The use of illegally obtained evidence, lead by a controversial judge and prosecutor, and targeting individuals rather than entities in a case over violating US sanctions on Iran, have raised the question, “Is it more than just a trial?”
After 22 months of preparation, prosecutors in New York have read an indictment in a US court against former deputy CEO Mehmet Hakan Atilla of Turkey's public bank, Halkbank, accusing him of breaching US sanctions on Iran.
Atilla became the only defendant in the case after the prime suspect Reza Zarrab pleaded guilty and reached a plea bargain agreement with the prosecutor. Zarrab holds both Iranian and Turkish citizenship.
This is not the first time a suspect has turned witness. Atilla has denied any wrongdoing.
The case against Atilla consists of a series of contradictions that has led to criticism over its impartiality.
1 - Illegally obtained evidence
New York prosecutors in the trial submitted voice recordings in which Zarrab was allegedly making arrangements in a phone call with former Turkish economy minister Zafer Caglayan and former CEO of Halkbank Suleyman Aslan, breaching US sanctions on Iran.
However, illegally obtained evidence─no matter how relevant─ is inadmissible in US courts since it violates an individual’s rights and civil liberties, according to the exclusionary rule.
The prosecutor refused to cite the source of the recordings. But Turkish officials said the case preceded the December 2013 probes in Turkey, and the evidence in the US case against Atilla was the same as the one in the December 2013 case. The evidence was illegally obtained by prosecutors and police officers with links to the Fetullah Terrorist Organization (FETO), which is considered to be a terrorist organisation.
What was the December 2013 case?
The December 2013 case started with an instruction coming from a FETO-related prosecutor, Zekeriya Oz, who now is fugitive. According to his files, a number of businessmen and officials—including Reza Zarrab, four ministers of the 61st government, three children of three of those ministers, bureaucrats and a general manager of Halkbank—were accused of “bribery, misconduct in office, collusive tendering and smuggling.”
In total, 66 people including Reza Zarrab were detained and 14 people were arrested on December 17, 2013.
It turned out that prosecutors, police chiefs and police officers who were working on the case were actually members of FETO, according to an intelligence report recently presented to the Supreme Court of Appeals.
Turkey has accused Fetullah Gulen of leading the investigations through the group's members.
The December 2013 indictments were only the first move by FETO against the government. Two and a half years later, they tried to topple the government through a military coup, with the help of high-ranking soldiers in the army.
The failed coup attempt of July 15, 2016 killed at least 249 people and injured hundreds of others.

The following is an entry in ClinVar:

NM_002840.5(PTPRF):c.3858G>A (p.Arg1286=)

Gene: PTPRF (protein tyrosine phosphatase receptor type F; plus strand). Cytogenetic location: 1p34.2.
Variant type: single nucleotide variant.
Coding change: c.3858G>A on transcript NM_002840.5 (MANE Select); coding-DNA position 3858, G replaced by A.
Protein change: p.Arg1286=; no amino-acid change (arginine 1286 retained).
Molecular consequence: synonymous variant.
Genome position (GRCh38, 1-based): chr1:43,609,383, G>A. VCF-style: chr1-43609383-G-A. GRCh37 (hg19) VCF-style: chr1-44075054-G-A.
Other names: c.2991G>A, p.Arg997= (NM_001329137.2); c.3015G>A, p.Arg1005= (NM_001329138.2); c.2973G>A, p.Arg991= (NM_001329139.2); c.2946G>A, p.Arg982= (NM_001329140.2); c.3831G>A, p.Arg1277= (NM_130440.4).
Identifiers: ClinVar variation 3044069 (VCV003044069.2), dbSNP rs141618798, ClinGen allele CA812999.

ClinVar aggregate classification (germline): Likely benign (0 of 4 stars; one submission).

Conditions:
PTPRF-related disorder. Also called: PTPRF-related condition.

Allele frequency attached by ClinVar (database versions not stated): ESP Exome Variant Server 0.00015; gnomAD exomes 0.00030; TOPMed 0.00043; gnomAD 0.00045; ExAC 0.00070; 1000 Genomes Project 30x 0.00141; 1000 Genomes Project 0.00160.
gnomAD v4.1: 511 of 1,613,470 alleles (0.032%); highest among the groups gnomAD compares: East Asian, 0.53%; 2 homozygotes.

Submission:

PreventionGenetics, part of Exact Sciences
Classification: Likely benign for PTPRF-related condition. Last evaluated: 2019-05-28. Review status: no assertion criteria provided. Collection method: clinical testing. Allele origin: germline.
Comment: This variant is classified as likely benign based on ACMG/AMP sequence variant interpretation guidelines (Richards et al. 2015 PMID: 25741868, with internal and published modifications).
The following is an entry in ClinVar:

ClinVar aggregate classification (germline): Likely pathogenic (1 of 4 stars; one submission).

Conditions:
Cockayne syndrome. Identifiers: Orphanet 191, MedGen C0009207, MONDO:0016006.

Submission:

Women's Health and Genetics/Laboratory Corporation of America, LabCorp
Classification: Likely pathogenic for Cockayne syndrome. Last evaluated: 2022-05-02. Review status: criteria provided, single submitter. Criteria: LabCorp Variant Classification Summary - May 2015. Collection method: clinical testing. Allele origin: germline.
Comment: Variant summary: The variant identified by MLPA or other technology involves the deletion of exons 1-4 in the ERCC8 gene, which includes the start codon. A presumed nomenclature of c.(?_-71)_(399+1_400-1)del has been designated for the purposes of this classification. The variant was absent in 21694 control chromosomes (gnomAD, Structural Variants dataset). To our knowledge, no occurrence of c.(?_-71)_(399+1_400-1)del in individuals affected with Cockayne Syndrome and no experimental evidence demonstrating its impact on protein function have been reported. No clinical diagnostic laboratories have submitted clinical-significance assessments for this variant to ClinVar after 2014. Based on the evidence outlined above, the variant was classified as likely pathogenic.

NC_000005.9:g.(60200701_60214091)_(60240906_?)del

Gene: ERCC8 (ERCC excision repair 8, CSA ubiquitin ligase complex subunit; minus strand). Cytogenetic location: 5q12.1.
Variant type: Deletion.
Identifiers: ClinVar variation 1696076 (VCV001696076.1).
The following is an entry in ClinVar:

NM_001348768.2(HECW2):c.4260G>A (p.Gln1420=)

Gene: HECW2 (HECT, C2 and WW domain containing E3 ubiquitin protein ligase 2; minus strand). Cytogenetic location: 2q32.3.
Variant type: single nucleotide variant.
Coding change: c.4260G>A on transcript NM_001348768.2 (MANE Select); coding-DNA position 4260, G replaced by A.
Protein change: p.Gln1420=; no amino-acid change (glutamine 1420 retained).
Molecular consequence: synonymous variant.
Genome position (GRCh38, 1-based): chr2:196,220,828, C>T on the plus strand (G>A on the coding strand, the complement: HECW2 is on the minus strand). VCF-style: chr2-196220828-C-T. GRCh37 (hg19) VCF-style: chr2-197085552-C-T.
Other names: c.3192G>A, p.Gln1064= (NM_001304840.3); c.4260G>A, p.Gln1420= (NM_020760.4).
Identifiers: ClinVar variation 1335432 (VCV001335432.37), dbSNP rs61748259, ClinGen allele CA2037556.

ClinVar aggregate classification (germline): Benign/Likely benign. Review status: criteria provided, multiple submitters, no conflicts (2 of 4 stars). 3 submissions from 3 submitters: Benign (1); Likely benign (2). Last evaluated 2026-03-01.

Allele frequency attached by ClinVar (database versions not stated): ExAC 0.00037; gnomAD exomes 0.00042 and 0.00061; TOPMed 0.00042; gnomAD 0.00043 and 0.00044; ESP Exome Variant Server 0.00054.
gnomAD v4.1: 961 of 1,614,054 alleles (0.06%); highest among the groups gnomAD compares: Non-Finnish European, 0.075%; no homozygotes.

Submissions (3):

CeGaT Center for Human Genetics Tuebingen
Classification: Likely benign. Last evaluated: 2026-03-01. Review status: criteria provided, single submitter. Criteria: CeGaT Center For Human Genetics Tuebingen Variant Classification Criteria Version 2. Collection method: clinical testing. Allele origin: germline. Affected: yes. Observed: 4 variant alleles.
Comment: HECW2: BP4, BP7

2 - The judge and the prosecutors
Former US attorney in Manhattan Preet Bharara filed the original charges in March 2016.
After his removal from his position by US President Donald Trump in March, his successor Joon H. Kim took over the case.
Bharara is known for his anti-Erdogan stance. He has shared a tweet of a FETO-linked website, Turkish Minute, saying “the policemen of [Turkish President Recep Tayyip] Erdogan's regime have detained the wives of the policemen that initiated the corruption and Zarrab operations in 2013.”
He re-tweeted this after Turkish security forces launched an investigation against FETO members who infiltrated into some strategic government offices over the years and appointed other members to significant positions as judges, prosecutors and police officers.
The retweet drew criticism, arguing that the attorney who opened such a case targeting senior Turkish officials and the public bank should have been loyal to legal norms.
He also shared a tweet of another FETO member Mahir Zeynalov, and added, “Horrifying if this is true. Erdogan's jailing of wives of Turkish police chiefs is cowardly and despicable. Period.”
Horrifying if this is true. Erdogan's jailing of wives of Turkish police chiefs is cowardly and despicable. Period. https://t.co/Z52WM0rEVd— Preet Bharara (@PreetBharara) November 22, 2017
Judge Richard Berman is another controversial figure in the case whose impartiality has been questioned, after he attended a symposium organised by FETO in Istanbul in May 2014 where he criticised the Turkish government.
“It is not a secret that constitutional state character of the Turkish State is under threat and there have been interventions to the operations on December 17. Messages given by Erdogan damages Turkish society,” Berman said during the symposium.
3 - Targeting individuals
The United States has interfered in trade relations of companies of foreign countries before.
European banks, such as British HSBC and French BNP Paribas were also punished by pecuniary penalties after carrying out transactions with Iran, in a bid to break the embargo.
However, none of the employees were detained like Atilla was, nor were they sent to prison, which is a possibility in Atilla's case.